What lateral earth pressure theory to use?
There are two well-known classical earth pressure theories: Rankine and Coulomb. Both theories provide expressions for the pressure states described below. Rankine is a simplified version of Coulomb. Rankine ignores the friction between the wall and the soil, and it assumes a vertical wall face. Coulomb takes all these factors into consideration.
Depending on the relative movement of the wall and the backfill, three different states of lateral earth pressure may develop:
- At-rest Ko – It occurs when the wall experiences no lateral movement.
- Active Ka – It occurs when the wall tilts away from the soil sufficiently to mobilize its shear strength.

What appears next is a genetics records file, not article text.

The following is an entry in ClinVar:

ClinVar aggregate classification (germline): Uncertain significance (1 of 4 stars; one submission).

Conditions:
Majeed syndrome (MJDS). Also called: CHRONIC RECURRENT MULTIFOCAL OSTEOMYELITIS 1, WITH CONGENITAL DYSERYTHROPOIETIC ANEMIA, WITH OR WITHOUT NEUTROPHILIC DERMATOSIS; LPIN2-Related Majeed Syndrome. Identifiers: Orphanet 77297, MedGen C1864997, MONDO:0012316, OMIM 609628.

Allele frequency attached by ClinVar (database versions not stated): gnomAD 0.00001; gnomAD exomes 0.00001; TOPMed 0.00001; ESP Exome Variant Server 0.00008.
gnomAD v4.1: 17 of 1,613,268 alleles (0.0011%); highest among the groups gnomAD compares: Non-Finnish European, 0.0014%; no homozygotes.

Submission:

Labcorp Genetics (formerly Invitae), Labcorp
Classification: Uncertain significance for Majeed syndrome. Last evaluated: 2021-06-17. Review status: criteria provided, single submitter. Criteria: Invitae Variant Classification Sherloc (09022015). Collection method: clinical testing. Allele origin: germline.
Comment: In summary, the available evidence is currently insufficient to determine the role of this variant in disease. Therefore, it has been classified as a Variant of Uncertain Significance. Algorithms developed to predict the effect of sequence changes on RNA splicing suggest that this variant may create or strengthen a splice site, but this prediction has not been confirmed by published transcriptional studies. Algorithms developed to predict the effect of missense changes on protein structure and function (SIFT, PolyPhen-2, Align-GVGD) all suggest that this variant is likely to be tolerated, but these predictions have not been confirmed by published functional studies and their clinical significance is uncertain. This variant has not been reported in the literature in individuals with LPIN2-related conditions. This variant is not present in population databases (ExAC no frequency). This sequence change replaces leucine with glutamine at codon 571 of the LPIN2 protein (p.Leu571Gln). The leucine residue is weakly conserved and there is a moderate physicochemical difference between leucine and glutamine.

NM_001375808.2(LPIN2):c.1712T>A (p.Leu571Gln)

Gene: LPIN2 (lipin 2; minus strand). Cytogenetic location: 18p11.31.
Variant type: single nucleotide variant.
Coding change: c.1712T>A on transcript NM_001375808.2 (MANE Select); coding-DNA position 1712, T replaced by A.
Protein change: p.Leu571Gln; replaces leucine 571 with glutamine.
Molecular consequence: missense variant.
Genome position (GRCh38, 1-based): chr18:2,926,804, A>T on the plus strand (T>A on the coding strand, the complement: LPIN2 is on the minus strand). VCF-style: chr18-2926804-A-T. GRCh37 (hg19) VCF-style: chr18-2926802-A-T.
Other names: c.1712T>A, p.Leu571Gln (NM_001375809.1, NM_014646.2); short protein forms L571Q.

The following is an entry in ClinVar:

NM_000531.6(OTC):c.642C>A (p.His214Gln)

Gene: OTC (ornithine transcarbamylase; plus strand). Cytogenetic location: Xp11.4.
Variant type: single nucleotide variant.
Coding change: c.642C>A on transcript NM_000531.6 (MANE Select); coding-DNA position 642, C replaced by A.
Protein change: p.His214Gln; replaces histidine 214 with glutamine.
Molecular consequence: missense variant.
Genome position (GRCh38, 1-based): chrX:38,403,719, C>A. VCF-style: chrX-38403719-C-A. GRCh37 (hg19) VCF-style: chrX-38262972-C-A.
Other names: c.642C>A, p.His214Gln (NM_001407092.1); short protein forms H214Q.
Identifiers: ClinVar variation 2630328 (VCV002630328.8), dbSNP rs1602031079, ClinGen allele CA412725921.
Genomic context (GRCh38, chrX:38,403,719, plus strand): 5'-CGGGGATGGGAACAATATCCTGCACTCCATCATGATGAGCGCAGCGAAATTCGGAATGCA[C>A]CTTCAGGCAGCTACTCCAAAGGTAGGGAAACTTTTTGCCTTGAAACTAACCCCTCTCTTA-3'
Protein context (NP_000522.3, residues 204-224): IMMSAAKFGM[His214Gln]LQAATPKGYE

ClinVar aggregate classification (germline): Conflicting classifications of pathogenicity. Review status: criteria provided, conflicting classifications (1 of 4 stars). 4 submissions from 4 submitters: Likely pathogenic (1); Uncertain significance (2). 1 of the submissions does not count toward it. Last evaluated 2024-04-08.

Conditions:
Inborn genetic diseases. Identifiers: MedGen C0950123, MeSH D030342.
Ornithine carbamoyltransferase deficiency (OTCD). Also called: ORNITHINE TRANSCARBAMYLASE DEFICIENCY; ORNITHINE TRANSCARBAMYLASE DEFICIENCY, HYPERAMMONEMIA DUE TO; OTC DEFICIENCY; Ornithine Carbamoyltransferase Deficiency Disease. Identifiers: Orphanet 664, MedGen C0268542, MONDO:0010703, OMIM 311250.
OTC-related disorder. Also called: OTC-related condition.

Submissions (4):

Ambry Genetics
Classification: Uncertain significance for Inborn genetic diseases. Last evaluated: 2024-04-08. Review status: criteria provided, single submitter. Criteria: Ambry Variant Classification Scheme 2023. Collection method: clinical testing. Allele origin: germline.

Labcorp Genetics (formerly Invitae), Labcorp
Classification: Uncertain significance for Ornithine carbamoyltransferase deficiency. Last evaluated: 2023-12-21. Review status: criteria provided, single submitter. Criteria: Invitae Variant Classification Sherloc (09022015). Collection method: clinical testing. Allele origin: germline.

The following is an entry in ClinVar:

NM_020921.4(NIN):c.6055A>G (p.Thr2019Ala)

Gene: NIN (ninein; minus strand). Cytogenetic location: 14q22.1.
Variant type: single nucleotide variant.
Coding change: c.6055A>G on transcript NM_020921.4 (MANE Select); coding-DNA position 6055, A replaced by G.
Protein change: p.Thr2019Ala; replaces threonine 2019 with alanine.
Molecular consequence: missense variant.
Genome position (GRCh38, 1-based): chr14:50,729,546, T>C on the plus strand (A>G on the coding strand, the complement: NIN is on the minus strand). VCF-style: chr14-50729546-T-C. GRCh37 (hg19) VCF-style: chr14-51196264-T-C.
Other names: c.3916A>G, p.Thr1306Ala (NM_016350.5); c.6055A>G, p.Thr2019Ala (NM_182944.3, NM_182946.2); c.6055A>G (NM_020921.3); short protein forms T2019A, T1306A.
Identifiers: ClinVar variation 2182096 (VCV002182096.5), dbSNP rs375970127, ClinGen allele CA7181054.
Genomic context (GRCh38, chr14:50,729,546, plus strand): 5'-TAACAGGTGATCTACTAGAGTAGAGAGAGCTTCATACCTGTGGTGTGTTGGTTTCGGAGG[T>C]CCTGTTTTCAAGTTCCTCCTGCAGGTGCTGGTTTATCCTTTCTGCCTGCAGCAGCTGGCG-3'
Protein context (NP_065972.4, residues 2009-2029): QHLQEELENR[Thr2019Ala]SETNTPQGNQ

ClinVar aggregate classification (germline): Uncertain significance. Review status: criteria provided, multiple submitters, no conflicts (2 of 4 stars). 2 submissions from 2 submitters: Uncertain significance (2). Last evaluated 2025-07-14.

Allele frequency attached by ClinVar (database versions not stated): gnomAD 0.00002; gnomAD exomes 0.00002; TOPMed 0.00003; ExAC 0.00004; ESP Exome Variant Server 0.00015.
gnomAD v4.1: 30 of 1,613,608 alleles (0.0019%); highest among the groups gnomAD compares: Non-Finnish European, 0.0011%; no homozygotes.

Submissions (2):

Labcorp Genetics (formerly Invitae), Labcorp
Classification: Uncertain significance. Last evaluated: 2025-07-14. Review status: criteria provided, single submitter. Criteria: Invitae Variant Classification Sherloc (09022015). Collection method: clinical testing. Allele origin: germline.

- Passive Kp – It occurs when the wall is pushed into the soil, compressing the mass and mobilizing its shear strength.
In order to develop the full active or passive pressures, the wall has to move, as shown below. For granular soils, the full active pressure is developed when the wall top moves between 0.001H-0.004H, being H the wall height. Most cantilever walls will move this amount as the sum of the stem deflection plus the base rotation, therefore it’s common practice to use the active pressure in the design of cantilever retaining walls, otherwise the at-rest pressure should be used.